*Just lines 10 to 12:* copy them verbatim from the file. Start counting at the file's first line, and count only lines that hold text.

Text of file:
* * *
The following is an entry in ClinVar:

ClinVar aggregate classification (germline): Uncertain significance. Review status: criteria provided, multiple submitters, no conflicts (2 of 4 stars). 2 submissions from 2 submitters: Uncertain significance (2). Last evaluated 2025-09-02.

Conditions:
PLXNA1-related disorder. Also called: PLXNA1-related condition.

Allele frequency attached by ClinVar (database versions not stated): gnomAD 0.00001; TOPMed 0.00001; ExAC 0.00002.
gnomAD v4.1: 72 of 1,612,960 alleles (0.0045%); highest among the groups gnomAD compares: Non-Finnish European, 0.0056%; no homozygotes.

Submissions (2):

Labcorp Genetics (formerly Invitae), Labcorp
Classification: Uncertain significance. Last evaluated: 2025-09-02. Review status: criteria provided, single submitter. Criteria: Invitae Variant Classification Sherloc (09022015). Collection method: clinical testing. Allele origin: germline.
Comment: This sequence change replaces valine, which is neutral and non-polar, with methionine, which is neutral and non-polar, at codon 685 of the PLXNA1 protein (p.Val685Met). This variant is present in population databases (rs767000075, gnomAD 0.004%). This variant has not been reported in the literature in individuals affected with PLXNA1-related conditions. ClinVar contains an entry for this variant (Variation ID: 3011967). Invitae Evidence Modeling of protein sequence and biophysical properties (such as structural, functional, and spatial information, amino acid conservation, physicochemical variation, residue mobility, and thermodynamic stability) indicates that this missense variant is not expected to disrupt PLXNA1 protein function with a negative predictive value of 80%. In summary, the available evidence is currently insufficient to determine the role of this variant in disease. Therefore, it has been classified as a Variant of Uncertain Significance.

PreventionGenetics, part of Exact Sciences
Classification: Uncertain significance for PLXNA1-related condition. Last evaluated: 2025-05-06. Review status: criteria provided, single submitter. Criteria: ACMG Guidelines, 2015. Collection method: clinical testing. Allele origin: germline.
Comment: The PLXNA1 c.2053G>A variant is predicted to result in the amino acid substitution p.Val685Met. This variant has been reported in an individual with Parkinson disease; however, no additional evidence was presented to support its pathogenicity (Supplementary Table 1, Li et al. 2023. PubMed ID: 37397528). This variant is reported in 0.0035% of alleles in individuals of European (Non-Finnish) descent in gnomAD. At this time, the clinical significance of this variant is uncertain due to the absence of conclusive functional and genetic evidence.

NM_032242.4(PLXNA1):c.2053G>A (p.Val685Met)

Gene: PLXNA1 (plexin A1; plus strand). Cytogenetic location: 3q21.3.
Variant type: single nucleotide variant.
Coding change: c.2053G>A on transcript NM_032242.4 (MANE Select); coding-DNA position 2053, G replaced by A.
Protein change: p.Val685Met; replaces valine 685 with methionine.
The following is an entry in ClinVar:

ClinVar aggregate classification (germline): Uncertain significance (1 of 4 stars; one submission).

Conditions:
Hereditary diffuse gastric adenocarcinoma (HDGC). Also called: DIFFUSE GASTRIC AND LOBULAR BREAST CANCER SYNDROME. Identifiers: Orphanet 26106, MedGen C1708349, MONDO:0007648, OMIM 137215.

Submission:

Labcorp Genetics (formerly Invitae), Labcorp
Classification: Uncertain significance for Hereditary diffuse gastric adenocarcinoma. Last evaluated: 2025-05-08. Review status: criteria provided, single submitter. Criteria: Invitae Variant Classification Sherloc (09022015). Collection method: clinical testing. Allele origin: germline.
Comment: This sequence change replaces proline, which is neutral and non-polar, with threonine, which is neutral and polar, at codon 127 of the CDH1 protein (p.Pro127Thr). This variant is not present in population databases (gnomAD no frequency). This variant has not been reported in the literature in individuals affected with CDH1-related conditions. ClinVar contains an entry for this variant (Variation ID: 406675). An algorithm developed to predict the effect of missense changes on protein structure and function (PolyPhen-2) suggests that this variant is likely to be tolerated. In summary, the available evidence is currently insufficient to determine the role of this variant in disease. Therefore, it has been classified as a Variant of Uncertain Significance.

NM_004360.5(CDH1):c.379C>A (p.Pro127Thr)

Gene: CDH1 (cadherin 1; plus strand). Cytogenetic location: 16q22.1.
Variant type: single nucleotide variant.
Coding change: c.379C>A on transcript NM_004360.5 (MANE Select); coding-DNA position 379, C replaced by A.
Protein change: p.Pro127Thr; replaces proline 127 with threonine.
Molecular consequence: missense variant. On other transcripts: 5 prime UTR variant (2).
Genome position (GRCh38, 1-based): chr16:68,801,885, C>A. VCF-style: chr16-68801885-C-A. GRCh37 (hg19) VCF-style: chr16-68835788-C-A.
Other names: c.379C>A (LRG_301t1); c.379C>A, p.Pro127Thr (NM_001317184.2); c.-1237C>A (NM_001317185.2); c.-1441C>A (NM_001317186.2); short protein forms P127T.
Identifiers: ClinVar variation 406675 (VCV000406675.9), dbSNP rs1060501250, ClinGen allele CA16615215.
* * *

Comment: This sequence change replaces valine, which is neutral and non-polar, with methionine, which is neutral and non-polar, at codon 685 of the PLXNA1 protein (p.Val685Met). This variant is present in population databases (rs767000075, gnomAD 0.004%). This variant has not been reported in the literature in individuals affected with PLXNA1-related conditions. ClinVar contains an entry for this variant (Variation ID: 3011967). Invitae Evidence Modeling of protein sequence and biophysical properties (such as structural, functional, and spatial information, amino acid conservation, physicochemical variation, residue mobility, and thermodynamic stability) indicates that this missense variant is not expected to disrupt PLXNA1 protein function with a negative predictive value of 80%. In summary, the available evidence is currently insufficient to determine the role of this variant in disease. Therefore, it has been classified as a Variant of Uncertain Significance.

PreventionGenetics, part of Exact Sciences
Classification: Uncertain significance for PLXNA1-related condition. Last evaluated: 2025-05-06. Review status: criteria provided, single submitter. Criteria: ACMG Guidelines, 2015. Collection method: clinical testing. Allele origin: germline.